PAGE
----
Tuesday, 29 July 2014

The last egg and the Norwegian Blue Parrot

We're delighted to announce that the last Little Tern egg has hatched. 111 Little Tern pairs successfully hatched young this year, more than any other year since the project began. We have a total of 213 chicks, most of which have fledged. Little Tern numbers in the colony are noticeably smaller as they start to leave the colony so the season is well and truly winding down. The only small concern we have is a Peregrine Falcon that pays the colony a visit every other day, we've seen it take at least 3 birds this year but given how quick they are the number is likely to be higher. However we are not too worried as they do not take many and it would be foolish to think that we can protect every individual.

Kilcoole Little Tern fledgling © Cian Cardiff 
The Otters have been ever present this year and we often watch them hunt and play from our caravans. They seem to be particularly fond of crabs, munching loudly on them all night. Birds appear to be on the move now and we've had good numbers of Black-tailed Godwits, Curlew and Common Sandpipers  show up in the lagoon. Willow Warblers can be seen passing through the Buckthorn and a pair of Wheatear were spotted in the colony yesterday. We were also lucky to see a Red Kite glide past the farmland last week. Yesterday our first Clouded Yellow of the year in Kilcoole made an appearance. Clouded Yellows are a migrant butterfly that comes all the way from Spain/North Africa. Some years they can be very scarce and some can be just the opposite, like the Waxwing, so here's hoping we have a good Clouded Yellow year. They are unmistakeable bright yellow butterflies that are a joy to see.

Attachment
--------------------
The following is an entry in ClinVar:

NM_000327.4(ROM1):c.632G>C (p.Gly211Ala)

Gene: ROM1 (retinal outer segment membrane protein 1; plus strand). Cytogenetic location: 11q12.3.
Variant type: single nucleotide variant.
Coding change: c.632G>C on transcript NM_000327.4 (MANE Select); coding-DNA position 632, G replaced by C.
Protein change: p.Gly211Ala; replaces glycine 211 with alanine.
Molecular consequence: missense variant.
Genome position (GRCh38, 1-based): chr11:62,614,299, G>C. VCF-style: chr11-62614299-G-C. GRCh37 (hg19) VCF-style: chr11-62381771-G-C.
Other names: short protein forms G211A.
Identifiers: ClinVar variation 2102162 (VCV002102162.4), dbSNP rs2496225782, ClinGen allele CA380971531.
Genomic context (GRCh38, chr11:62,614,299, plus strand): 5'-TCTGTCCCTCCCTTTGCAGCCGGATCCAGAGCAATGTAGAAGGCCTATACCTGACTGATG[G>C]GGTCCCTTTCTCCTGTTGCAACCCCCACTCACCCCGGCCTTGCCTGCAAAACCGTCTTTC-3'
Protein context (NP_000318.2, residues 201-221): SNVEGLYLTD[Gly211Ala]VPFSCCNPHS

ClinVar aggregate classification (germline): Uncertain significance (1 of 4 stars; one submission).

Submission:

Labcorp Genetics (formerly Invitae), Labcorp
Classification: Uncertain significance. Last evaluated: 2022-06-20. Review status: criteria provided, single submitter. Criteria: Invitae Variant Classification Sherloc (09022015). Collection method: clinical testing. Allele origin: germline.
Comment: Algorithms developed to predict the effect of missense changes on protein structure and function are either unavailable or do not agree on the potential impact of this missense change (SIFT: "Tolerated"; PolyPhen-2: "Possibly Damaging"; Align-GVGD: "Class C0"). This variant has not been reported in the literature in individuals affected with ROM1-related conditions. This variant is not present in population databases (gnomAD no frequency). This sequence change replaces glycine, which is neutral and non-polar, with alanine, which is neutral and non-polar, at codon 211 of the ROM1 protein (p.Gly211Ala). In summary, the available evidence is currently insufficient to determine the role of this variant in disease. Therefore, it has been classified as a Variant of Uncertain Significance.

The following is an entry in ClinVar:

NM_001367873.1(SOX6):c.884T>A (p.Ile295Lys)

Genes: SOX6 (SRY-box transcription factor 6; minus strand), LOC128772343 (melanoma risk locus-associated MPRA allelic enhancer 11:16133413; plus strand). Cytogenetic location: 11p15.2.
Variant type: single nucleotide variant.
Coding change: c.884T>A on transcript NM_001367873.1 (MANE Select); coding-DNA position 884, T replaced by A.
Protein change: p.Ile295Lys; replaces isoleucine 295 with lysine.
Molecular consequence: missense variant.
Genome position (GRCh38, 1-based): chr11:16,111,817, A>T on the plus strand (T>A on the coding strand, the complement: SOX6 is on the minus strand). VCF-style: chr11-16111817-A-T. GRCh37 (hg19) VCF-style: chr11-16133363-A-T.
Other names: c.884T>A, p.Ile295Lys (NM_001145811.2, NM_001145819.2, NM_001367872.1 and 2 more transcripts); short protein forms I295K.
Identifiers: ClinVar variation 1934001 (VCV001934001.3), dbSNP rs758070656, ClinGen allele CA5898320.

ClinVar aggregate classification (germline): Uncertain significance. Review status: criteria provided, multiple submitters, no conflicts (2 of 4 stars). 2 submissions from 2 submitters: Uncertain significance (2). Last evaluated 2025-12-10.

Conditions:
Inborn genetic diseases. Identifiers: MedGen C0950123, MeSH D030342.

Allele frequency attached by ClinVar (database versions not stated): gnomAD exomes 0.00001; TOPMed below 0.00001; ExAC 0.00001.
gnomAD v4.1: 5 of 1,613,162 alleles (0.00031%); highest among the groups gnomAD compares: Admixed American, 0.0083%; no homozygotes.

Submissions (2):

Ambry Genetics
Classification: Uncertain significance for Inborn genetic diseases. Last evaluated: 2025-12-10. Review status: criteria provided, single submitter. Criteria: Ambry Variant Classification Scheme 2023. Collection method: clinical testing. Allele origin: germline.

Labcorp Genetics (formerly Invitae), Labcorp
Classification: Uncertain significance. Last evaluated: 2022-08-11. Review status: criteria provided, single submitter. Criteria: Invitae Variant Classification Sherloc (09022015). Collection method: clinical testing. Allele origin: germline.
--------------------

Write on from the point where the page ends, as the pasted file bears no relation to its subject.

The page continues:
An otter (not the Loch Ness Monster) eating a crab outside the caravans © Andrew Power
Wheatear on the fence © Cian Cardiff
 Clouded Yellow © Andrew Power  

In recent years in Kilcoole we leave a little joke around the colony. Last year we put a plastic owl on a fencepost near the caravans. It was almost heart breaking telling excited onlookers that it was plastic! One year on our species board we had Unicorn listed. To our surprise this did catch one person out! This year we went for a more subtle approach. On our species board we listed "Norwegian Blue Parrot (dead)". This was lost on most people and it didn't seem worth it. We had many people asking us where we saw it and how it got here. But it was all worthwhile (to me anyway) when I saw a couple of people delighted with themselves after getting the joke. After which the flood gates opened and more and more passers by gave me their approval. The parrot is a reference to the infamous Dead Parrot Sketch performed by the legendary Monty Python gang - https://www.youtube.com/watch?v=4vuW6tQ0218. And it wasn't dead, it was resting.

Norwegian Blue Parrot (bottom right)

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